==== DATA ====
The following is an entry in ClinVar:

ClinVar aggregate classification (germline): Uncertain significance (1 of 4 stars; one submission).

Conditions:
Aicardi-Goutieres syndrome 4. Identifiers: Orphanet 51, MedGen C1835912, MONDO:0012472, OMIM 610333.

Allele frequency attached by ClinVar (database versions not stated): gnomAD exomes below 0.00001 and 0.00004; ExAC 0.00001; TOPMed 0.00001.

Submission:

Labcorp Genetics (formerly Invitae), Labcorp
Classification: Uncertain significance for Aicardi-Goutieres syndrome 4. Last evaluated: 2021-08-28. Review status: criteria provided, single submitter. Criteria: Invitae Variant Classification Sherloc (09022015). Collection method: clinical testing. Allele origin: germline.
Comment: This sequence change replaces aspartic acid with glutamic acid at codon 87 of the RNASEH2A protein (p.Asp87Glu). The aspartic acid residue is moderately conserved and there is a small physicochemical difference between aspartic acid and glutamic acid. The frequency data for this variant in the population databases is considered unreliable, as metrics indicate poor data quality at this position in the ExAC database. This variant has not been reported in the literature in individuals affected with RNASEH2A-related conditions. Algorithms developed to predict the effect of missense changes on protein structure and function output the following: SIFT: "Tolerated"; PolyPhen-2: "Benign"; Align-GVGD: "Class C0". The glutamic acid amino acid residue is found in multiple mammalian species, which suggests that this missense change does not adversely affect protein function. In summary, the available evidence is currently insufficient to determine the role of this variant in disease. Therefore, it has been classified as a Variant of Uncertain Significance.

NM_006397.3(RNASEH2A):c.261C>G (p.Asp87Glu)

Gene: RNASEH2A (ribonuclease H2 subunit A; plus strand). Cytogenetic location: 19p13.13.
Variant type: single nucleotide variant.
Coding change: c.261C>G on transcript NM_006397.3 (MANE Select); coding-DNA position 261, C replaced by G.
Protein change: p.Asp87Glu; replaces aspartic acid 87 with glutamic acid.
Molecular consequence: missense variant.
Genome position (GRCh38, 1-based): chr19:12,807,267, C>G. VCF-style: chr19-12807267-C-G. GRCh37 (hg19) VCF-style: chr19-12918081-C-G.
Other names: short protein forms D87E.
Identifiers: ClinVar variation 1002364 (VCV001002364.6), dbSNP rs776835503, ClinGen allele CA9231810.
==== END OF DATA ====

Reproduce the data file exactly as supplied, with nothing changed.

The following is an entry in ClinVar:

ClinVar aggregate classification (germline): Uncertain significance (1 of 4 stars; one submission).

Conditions:
Aicardi-Goutieres syndrome 4. Identifiers: Orphanet 51, MedGen C1835912, MONDO:0012472, OMIM 610333.

Allele frequency attached by ClinVar (database versions not stated): gnomAD exomes below 0.00001 and 0.00004; ExAC 0.00001; TOPMed 0.00001.

Submission:

Labcorp Genetics (formerly Invitae), Labcorp
Classification: Uncertain significance for Aicardi-Goutieres syndrome 4. Last evaluated: 2021-08-28. Review status: criteria provided, single submitter. Criteria: Invitae Variant Classification Sherloc (09022015). Collection method: clinical testing. Allele origin: germline.
Comment: This sequence change replaces aspartic acid with glutamic acid at codon 87 of the RNASEH2A protein (p.Asp87Glu). The aspartic acid residue is moderately conserved and there is a small physicochemical difference between aspartic acid and glutamic acid. The frequency data for this variant in the population databases is considered unreliable, as metrics indicate poor data quality at this position in the ExAC database. This variant has not been reported in the literature in individuals affected with RNASEH2A-related conditions. Algorithms developed to predict the effect of missense changes on protein structure and function output the following: SIFT: "Tolerated"; PolyPhen-2: "Benign"; Align-GVGD: "Class C0". The glutamic acid amino acid residue is found in multiple mammalian species, which suggests that this missense change does not adversely affect protein function. In summary, the available evidence is currently insufficient to determine the role of this variant in disease. Therefore, it has been classified as a Variant of Uncertain Significance.

NM_006397.3(RNASEH2A):c.261C>G (p.Asp87Glu)

Gene: RNASEH2A (ribonuclease H2 subunit A; plus strand). Cytogenetic location: 19p13.13.
Variant type: single nucleotide variant.
Coding change: c.261C>G on transcript NM_006397.3 (MANE Select); coding-DNA position 261, C replaced by G.
Protein change: p.Asp87Glu; replaces aspartic acid 87 with glutamic acid.
Molecular consequence: missense variant.
Genome position (GRCh38, 1-based): chr19:12,807,267, C>G. VCF-style: chr19-12807267-C-G. GRCh37 (hg19) VCF-style: chr19-12918081-C-G.
Other names: short protein forms D87E.
Identifiers: ClinVar variation 1002364 (VCV001002364.6), dbSNP rs776835503, ClinGen allele CA9231810.